4: Sunken Soft Spot Solutions

If you've spent any time around a newborn, you're probably familiar with that slightly scary-looking soft spot at the top of its head, which endures until the child is around 2 years old. While this soft area, or fontanelle, is perfectly natural, some cultures worry that certain actions can cause it to drop, resulting in extreme injury or death.

In parts of Mexico, for example, mothers fear pulling the baby from the breast or bottle too soon, as this is thought to cause to caida de la morella, or fallen fontanelle. When this happens, some folk remedies to treat the condition include shaking the baby, reaching into the mouth and pressing up on the palate, or holding the baby upside-down and striking its feet [source: Bernstein and Bernstein].

All of these so-called cures can be dangerous and will do nothing to fix a supposedly fallen soft spot. A truly sunken fontanelle — when the spot noticeably dips down on its own instead of gently curving inward when touched — can be a medical emergency, often brought on by malnutrition or dehydration [source: NIH Fontanelles]. If you believe your baby has suffered an injury to the fontanelle, or something doesn't seem quite right, make haste to the nearest doctor's office and lay off the dubious folk cures.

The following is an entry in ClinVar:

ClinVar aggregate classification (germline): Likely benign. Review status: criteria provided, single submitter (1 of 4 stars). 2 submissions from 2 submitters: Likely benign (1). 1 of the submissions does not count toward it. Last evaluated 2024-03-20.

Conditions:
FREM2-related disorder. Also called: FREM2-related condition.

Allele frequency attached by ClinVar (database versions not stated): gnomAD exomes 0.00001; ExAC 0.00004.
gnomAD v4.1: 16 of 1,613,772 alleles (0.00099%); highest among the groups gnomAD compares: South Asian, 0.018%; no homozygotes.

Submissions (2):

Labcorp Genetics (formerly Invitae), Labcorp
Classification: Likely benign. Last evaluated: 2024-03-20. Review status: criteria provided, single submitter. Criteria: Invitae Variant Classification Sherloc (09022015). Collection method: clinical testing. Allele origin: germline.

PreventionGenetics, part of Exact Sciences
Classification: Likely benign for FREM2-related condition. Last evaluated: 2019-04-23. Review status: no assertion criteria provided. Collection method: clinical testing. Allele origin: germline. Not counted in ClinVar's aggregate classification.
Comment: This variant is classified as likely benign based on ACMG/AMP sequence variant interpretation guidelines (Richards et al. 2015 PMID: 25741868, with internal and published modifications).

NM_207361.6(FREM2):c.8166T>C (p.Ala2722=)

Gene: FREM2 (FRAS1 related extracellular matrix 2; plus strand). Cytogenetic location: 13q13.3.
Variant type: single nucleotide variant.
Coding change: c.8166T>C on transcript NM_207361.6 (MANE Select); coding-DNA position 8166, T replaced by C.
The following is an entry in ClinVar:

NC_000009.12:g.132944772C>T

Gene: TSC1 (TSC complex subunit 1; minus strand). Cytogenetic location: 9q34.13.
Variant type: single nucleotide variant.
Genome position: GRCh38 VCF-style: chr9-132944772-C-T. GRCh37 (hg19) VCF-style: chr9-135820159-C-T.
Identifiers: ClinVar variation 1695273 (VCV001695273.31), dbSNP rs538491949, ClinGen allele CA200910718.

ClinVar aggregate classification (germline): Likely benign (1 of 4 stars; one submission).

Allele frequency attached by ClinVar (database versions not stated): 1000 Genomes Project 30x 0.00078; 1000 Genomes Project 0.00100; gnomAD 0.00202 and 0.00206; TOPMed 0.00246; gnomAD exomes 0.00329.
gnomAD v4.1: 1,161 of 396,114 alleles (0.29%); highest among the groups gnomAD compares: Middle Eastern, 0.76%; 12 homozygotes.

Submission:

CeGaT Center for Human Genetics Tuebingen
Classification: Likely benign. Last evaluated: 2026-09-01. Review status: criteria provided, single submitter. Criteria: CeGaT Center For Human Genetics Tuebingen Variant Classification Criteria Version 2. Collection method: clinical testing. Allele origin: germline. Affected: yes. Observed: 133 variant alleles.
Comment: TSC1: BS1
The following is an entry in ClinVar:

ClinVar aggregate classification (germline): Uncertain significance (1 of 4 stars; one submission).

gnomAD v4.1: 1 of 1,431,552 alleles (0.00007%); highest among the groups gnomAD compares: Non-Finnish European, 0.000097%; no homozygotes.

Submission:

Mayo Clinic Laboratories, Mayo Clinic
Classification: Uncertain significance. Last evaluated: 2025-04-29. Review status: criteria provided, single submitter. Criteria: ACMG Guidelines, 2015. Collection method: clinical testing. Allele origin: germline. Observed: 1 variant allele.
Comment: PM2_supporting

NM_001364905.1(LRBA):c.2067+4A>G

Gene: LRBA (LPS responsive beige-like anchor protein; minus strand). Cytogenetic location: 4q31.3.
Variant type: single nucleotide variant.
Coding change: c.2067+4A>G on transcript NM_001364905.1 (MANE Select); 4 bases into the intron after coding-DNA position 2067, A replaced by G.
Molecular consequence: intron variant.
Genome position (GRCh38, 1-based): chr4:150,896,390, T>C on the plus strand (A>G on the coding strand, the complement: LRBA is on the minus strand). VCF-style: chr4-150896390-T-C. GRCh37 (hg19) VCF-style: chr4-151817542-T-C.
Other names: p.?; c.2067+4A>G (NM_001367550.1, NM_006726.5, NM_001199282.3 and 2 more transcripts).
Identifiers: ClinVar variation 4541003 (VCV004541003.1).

3: Smoked Ear Canals

One popular folk remedy in the United States involves using tobacco to cure a painful earache. While most versions of the treatment require you to simply take a puff of a cigarette and blow the smoke into the affected ear, some more extreme versions require you to stuff a wad of moist tobacco into the ear canal itself.